For cooking, it is the 8 inch French knife. Mine has a walnut handle that feels right in my hand. It is not the greatest of knives – it is stamped steel, which holds an edge well but doesn’t take an edge well. Forged steel is better, but this knife has been my companion for almost 50 years, since shortly after I no longer got paid for my knife skills, and my funds were limited (and I could get a massive discount on this particular brand due to my employer selling them). A KitchenAid stand mixer is probably my next favorite kitchen tool. Not used daily, like the knife, but pretty handy when I do use it.

Favorite plumbing tools include the Sawzall, which does what the name says. It will cut through framing, even with nails. It will cut pipe (better for removing old pipe than cutting new pipe, but it will cut copper, steel, cast iron, or plastic in a pinch). The ½ inch right angle drill will fit between studs and has enough torque to get through anything – mishandled, it can do damage – more to you than to the material. Add a Forstner bit (or the Plumber’s Self-feed Bit Kit) and you can make 2″ and larger holes in no time.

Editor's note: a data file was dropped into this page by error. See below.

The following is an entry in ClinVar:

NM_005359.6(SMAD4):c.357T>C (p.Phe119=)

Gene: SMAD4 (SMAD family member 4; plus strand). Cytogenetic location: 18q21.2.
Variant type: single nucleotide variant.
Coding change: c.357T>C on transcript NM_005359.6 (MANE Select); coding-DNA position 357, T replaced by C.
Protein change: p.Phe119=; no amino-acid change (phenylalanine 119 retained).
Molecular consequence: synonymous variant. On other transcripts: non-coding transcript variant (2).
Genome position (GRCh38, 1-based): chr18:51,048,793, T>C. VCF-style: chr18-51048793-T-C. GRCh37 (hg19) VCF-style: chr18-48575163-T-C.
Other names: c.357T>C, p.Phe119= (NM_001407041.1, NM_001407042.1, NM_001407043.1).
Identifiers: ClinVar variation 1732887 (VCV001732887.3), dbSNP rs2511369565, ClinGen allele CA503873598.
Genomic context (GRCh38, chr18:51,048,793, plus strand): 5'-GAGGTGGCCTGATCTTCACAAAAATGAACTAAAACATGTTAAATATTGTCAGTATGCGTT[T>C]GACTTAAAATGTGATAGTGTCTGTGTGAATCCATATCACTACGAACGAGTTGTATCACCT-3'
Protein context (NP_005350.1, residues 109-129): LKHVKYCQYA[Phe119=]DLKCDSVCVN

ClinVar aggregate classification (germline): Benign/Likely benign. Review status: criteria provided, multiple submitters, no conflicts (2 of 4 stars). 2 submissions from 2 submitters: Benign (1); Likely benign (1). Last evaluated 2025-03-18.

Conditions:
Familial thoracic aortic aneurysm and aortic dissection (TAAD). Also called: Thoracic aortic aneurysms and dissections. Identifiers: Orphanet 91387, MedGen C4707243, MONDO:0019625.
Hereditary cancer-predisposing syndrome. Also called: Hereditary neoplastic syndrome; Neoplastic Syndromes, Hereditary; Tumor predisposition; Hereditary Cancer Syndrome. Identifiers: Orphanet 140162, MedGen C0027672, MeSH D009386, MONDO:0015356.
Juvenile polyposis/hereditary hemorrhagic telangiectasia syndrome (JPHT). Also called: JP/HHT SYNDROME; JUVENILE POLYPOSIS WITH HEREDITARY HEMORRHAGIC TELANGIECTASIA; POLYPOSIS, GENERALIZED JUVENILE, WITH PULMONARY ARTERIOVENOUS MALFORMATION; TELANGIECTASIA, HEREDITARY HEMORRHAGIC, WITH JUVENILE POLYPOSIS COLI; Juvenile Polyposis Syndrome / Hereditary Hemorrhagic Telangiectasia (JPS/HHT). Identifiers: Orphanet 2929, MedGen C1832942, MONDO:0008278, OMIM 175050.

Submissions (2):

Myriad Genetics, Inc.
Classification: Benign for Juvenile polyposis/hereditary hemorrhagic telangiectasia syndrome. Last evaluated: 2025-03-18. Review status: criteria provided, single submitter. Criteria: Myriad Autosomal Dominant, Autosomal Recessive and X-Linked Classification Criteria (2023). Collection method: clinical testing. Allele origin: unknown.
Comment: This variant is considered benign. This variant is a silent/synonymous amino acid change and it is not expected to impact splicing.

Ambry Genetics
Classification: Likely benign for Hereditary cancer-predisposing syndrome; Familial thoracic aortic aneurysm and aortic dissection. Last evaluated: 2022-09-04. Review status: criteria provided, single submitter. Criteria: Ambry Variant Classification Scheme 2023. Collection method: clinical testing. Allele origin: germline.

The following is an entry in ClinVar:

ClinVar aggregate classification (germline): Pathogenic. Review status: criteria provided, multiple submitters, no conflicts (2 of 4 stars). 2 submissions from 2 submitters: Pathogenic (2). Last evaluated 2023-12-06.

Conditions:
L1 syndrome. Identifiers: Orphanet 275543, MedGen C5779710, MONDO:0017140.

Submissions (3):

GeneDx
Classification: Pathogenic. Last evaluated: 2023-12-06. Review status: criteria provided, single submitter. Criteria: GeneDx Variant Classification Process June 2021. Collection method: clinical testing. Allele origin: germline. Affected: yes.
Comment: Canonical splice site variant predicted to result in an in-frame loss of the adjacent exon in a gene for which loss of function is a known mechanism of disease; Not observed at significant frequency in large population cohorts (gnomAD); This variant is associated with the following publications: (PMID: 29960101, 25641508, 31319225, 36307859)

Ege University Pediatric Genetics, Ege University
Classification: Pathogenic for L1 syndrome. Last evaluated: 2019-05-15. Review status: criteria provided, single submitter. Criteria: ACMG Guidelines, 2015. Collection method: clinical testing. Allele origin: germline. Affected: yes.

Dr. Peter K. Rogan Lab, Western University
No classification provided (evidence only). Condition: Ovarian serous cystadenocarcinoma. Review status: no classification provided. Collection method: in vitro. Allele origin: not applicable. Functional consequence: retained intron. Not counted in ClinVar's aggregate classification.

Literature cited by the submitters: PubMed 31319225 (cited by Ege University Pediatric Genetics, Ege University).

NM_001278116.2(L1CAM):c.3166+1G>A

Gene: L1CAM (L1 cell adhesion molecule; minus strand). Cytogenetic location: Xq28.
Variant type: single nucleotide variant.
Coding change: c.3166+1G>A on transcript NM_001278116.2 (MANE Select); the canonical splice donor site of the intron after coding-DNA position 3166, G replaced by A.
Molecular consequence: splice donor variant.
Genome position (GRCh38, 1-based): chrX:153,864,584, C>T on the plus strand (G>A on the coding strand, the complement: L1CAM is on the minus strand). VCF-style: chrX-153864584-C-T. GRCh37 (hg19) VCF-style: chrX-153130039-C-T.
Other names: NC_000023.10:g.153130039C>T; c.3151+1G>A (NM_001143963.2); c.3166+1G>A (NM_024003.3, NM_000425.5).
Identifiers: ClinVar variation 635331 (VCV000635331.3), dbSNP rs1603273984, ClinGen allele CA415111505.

Pipe cutter image from Ridgid Tool (think of that as a 4″ diameter pipe to get an idea of scale), Drill image from Milwaukee Tool.

The hammer drill makes quick work of concrete when you could spend ridiculous amounts of time with a regular drill motor and a carbide bit, only to make a dent. The no-hub torque wrench is a simple and elegant tool – a T-handled wrench that tightens the couplings on cast iron pipe fittings and never overtightens. The cast iron pipe cutter beats the hell out of trying to saw through cast iron. It has a chain that wraps around the pipe, with cutting edges (vaguely similar to a chain saw) that bite into the iron. As you tighten it, the pipe suddenly snaps with a suitably straight end. (Torque wrench image from my toolbox.)